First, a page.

|Town/Region||Crocker Range Park, Sabah|
|Date||19 Jul 2005|
The nature of hunting will be assessed through participatory work with the community. A range of techniques will be employed to gather indigenous ethnobiological knowledge, including semi-structured interviews, questionnaires and free listing. These methods will be used to gather data on demography, demarcation of hunting catchment areas and territories, hunting methods, location of trails, passing on of hunting knowledge between generations and hunting taboos. Hunting registers will also be used to gather data on the number and biomass of hunting offtake, species hunted, number of active hunters and the frequency of hunting trips.
The biological impacts of hunting on game species will then be investigated through field surveys in the park. These will focus on the most commonly hunted species (medium sized terrestrial mammals such as deer and wild boar), and examine their population statuses through long-term transect surveys; recording both physical sightings and signs/tracks. Similar surveys will be conducted in unhunted areas, in order to compare hunted populations with those at or close to their carrying capacities.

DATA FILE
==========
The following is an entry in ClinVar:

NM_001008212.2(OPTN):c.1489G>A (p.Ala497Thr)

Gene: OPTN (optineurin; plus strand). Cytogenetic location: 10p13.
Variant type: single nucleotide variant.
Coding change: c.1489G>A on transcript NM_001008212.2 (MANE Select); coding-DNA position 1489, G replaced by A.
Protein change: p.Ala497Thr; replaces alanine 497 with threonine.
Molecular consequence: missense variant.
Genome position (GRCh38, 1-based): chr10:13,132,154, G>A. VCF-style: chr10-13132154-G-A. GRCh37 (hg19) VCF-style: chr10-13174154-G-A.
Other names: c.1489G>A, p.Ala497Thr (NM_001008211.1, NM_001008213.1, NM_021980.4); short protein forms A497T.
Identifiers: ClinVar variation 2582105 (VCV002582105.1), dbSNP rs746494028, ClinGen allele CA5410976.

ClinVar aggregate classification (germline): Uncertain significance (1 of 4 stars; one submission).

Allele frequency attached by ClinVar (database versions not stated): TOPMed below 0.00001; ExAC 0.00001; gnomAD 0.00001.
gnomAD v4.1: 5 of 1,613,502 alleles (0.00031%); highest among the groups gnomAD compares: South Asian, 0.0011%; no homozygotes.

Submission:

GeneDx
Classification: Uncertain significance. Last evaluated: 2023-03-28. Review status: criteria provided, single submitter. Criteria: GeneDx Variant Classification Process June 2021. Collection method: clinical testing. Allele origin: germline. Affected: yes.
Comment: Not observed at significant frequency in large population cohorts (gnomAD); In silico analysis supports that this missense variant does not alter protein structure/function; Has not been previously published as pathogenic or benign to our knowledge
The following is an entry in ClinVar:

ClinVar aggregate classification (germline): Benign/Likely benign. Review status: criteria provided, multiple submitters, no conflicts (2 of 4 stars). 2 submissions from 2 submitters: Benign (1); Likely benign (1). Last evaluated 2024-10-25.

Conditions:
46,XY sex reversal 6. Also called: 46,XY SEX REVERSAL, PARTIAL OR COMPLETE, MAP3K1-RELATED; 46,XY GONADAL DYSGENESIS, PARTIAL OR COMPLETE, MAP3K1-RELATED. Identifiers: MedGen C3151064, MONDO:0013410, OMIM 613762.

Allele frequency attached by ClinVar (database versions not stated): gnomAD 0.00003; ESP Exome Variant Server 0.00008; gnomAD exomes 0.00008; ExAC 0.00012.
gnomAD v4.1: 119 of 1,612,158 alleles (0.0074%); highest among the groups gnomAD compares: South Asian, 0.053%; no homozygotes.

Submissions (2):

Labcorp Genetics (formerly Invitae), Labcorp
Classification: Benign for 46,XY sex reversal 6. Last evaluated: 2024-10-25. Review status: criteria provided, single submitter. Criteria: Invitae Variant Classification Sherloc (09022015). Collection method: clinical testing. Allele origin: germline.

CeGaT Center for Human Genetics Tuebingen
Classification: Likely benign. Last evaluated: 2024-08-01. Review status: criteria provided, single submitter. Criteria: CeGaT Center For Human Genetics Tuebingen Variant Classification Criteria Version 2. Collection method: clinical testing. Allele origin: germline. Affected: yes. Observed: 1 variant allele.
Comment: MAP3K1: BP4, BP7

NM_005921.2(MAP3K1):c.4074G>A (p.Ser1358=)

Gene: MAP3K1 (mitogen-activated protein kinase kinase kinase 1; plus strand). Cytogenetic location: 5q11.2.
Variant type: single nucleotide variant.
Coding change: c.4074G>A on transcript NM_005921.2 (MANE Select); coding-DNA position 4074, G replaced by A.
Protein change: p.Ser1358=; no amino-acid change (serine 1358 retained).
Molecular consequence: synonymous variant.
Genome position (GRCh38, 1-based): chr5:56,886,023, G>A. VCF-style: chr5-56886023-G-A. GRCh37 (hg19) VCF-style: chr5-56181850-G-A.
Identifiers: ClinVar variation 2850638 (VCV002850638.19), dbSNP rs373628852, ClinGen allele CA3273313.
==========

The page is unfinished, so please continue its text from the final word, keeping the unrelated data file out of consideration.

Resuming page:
Potential ecological consequences of hunting will also be investigated.
Many game species are important seed dispersers and seed predators, and their extirpation can have important long-term repercussions on tree regeneration and forest structure. This will be examined by exploring the feeding ecology of hunted species, and the seedling recruitment of their preferred prey species in the hunted and non-hunted sites.
This research is to run in collaboration with a project being conducted by the Global Diversity Foundation (GDF), a UK-based NGO, which is investigating ethnobotanical resource use and shifting agriculture in the same community. The findings of my research will be disseminated among the GDF, the state parks management authority (Sabah Parks), the Biodiversity Institute at the state university (University Malaysia Sabah), and the community of Buayan. It may also serve more broadly as a useful addition to the literature; as rigourous research on this subject is extremely limited in the South-East Asian region.
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